The blue “growth” policy discourse disappears as one proceeds leftwards, as it becomes less possible to reconcile a faster decarbonisation transition—requiring increasingly more radical and costly economic restructuring, infrastructure projects, retraining and redistribution—with a commitment to GDP growth.
There is a significantly smaller, less-influential alignment of more radical actors with a net-zero ambition of 2030–2045. This includes social movements, organisations and networks and largely maps onto a post-growth “limits” discourse (green)—one that prioritises the Earth’s biophysical capacities and social foundations necessary for a sustainable future [16,17,18,86]. A plan for implementing this policy discourse is also unclear, not least in terms of public understanding and political support.
Figure 8 suggests that particular tensions may be predicted to exist within and between organisations where a more radical (pre-2045) net-zero ambition is combined with a “growth” policy discourse. One illustration of this is the positioning of the Labour Party, the Trade Union Congress (TUC) and the Unite union, and their apparent divergence from other unions such as Unison, the GMB, the National Farmers Union (NFU), and the NASUWT (see Figure 8 and legend). This analysis is supported by evidence gathered from interviews: despite efforts to display unity before the 2019 UK general election, there is an ongoing debate within and between unions as they attempt to reconcile their traditional support for economic growth alongside a more recent commitment to rapid decarbonisation.
Conversely, tensions may also be expected to exist within and between organisations where a less ambitious net-zero ambition is combined with a “limits” policy discourse. The clearest examples shown in Figure 8 are Oxfam and the Catholic Agency for Overseas Development (CAfOD). Both are well-established charities in the humanitarian and development aid sector with strong ethical profiles. A “limits” policy discourse that prioritises ecosystem health and human wellbeing over economic growth is therefore consistent with their aims. However, they are also charities seeking broad appeal for continued funding, which may affect their willingness to adopt a more radical policy position. The fact that their work is focused on foreign projects may also lessen their focus on UK policy. However, since all emissions have global consequences, tensions may exist within these organisations to press for more ambitious UK targets on behalf of developing countries that may expect more severe climate impacts.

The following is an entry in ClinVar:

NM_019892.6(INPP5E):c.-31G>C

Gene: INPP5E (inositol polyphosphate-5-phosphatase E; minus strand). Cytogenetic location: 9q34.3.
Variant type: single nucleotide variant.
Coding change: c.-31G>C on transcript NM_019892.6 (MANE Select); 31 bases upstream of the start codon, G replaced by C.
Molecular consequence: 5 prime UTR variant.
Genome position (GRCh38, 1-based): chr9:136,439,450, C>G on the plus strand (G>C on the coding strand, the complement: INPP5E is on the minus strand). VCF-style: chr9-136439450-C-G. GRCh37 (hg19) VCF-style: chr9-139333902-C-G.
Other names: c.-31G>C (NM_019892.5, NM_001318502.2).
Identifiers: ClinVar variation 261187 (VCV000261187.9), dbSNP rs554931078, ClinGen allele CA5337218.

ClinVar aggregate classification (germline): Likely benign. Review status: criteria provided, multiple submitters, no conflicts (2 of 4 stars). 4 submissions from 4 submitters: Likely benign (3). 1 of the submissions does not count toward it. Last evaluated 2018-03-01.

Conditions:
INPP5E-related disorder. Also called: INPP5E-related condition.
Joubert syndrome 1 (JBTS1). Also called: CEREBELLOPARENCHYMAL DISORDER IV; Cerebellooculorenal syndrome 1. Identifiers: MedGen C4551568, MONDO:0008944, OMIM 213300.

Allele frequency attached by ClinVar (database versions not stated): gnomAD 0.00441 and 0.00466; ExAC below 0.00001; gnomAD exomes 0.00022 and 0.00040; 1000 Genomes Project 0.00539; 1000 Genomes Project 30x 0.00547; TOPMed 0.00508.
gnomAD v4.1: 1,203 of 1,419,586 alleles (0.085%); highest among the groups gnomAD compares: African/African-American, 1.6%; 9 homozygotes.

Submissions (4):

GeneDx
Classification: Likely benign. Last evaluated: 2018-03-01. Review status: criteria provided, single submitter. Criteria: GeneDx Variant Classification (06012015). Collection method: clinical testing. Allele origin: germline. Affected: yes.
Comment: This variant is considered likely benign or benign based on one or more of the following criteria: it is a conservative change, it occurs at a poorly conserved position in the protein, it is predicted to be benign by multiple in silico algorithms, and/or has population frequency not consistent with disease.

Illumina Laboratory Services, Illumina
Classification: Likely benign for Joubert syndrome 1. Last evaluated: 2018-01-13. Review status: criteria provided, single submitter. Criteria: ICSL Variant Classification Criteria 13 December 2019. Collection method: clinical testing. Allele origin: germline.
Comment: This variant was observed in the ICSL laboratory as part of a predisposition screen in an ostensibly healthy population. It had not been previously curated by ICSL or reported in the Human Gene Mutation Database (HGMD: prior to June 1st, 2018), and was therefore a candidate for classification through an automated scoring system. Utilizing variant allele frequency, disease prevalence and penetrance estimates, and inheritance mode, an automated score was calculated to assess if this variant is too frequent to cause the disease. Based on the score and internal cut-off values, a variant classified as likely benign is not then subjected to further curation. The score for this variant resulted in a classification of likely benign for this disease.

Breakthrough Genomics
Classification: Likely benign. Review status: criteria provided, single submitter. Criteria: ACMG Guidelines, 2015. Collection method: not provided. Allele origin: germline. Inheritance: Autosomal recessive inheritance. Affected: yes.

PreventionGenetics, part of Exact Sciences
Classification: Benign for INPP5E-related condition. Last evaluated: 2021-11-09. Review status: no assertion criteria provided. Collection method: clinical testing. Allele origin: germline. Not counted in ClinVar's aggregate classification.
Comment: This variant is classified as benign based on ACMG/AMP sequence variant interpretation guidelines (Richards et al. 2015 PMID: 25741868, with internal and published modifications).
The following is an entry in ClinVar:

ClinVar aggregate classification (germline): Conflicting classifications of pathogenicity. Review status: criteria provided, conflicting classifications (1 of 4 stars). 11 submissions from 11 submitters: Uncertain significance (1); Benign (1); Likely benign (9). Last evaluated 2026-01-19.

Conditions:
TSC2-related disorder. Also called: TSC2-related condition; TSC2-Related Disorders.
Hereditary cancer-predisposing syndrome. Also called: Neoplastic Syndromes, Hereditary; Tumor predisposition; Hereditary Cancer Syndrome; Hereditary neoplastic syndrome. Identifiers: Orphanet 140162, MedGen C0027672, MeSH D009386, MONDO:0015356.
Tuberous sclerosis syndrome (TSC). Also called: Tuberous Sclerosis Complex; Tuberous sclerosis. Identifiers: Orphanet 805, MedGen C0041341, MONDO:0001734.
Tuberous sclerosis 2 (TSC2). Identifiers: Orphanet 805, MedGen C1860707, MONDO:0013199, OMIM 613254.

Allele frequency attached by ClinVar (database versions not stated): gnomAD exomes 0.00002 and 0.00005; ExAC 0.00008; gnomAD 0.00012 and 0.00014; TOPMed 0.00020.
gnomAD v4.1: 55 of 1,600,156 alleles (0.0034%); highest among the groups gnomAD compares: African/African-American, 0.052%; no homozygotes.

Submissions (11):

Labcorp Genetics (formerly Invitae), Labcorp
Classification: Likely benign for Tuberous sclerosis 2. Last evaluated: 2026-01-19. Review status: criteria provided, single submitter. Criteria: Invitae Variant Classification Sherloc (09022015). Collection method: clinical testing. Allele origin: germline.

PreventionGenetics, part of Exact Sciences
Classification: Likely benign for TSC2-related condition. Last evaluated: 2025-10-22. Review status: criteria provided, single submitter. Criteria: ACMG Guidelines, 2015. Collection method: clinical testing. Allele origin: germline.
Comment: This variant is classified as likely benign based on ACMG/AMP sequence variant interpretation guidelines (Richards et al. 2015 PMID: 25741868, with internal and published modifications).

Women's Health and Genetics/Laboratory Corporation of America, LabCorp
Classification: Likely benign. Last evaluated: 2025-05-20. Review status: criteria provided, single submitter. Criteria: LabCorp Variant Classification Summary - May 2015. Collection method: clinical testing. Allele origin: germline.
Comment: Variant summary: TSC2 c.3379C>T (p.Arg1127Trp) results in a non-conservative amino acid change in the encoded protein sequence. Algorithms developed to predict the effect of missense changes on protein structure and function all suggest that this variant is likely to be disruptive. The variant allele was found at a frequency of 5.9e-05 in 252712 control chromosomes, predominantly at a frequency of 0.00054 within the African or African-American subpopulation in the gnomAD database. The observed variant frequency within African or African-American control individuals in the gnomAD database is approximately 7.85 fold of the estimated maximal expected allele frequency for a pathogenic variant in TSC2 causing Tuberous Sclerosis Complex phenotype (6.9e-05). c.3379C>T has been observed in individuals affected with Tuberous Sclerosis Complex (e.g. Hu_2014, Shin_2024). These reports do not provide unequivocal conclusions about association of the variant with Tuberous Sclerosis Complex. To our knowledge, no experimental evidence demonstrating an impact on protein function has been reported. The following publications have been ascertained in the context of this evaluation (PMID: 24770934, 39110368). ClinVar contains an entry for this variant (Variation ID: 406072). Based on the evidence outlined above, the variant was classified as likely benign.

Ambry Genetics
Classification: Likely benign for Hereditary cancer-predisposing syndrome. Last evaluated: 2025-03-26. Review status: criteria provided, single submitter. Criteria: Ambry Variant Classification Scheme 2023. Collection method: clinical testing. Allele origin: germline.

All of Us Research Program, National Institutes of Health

Figure 8 also highlights other large, public-facing charities such as WWF, for which the policy discourse is labelled as “growth”. WWF is situated at the boundary between a predominantly “growth” discourse and a predominantly “limits” discourse. This may signal internal tensions. In November 2018, WWF launched its “Keeping it Cool” report, which advocated a 2045 net-zero target for the UK [87]. WWF also maintains a strong commitment to the Intergovernmental Panel on Climate Change’s (IPCC) +1.5 °C global overheating threshold for respecting planetary boundaries [2], but remains silent on questions of constraints on consumption and economic growth. Interviewees for this research study reported that staff at many of the large environmental NGOs face conflicts concerning their professional roles, their relationships with a wide range of corporate stakeholders, their “insider” status within the policy process of governmental and intergovernmental institutions, and their personal views, which might lead them to actively support more radical groups such as Extinction Rebellion outside their work role.